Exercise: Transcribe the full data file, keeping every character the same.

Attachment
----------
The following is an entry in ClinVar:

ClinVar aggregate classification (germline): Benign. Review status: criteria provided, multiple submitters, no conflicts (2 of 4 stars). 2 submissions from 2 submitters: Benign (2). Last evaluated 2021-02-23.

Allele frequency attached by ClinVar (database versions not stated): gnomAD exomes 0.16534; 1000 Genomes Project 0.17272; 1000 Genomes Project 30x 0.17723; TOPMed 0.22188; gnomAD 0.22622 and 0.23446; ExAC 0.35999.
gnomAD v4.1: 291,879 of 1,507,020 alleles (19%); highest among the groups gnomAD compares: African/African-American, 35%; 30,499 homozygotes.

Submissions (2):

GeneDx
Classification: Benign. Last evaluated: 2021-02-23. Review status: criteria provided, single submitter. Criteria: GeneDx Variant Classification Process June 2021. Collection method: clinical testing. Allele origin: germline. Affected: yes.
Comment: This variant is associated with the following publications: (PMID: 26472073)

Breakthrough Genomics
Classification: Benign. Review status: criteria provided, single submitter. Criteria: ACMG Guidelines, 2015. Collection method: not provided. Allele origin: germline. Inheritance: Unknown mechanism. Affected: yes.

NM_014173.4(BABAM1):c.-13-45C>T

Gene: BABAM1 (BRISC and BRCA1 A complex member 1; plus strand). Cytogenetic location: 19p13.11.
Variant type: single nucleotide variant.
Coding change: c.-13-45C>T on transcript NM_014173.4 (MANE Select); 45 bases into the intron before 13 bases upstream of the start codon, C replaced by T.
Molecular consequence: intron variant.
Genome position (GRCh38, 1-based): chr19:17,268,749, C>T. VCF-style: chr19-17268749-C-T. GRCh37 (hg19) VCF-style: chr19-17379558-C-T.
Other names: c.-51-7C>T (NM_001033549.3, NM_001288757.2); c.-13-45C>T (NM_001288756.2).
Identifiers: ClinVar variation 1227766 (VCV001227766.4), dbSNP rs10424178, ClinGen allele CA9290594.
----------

The following is an entry in ClinVar:

ClinVar aggregate classification (germline): Benign. Review status: criteria provided, multiple submitters, no conflicts (2 of 4 stars). 2 submissions from 2 submitters: Benign (2). Last evaluated 2021-02-23.

Allele frequency attached by ClinVar (database versions not stated): gnomAD exomes 0.16534; 1000 Genomes Project 0.17272; 1000 Genomes Project 30x 0.17723; TOPMed 0.22188; gnomAD 0.22622 and 0.23446; ExAC 0.35999.
gnomAD v4.1: 291,879 of 1,507,020 alleles (19%); highest among the groups gnomAD compares: African/African-American, 35%; 30,499 homozygotes.

Submissions (2):

GeneDx
Classification: Benign. Last evaluated: 2021-02-23. Review status: criteria provided, single submitter. Criteria: GeneDx Variant Classification Process June 2021. Collection method: clinical testing. Allele origin: germline. Affected: yes.
Comment: This variant is associated with the following publications: (PMID: 26472073)

Breakthrough Genomics
Classification: Benign. Review status: criteria provided, single submitter. Criteria: ACMG Guidelines, 2015. Collection method: not provided. Allele origin: germline. Inheritance: Unknown mechanism. Affected: yes.

NM_014173.4(BABAM1):c.-13-45C>T

Gene: BABAM1 (BRISC and BRCA1 A complex member 1; plus strand). Cytogenetic location: 19p13.11.
Variant type: single nucleotide variant.
Coding change: c.-13-45C>T on transcript NM_014173.4 (MANE Select); 45 bases into the intron before 13 bases upstream of the start codon, C replaced by T.
Molecular consequence: intron variant.
Genome position (GRCh38, 1-based): chr19:17,268,749, C>T. VCF-style: chr19-17268749-C-T. GRCh37 (hg19) VCF-style: chr19-17379558-C-T.
Other names: c.-51-7C>T (NM_001033549.3, NM_001288757.2); c.-13-45C>T (NM_001288756.2).
Identifiers: ClinVar variation 1227766 (VCV001227766.4), dbSNP rs10424178, ClinGen allele CA9290594.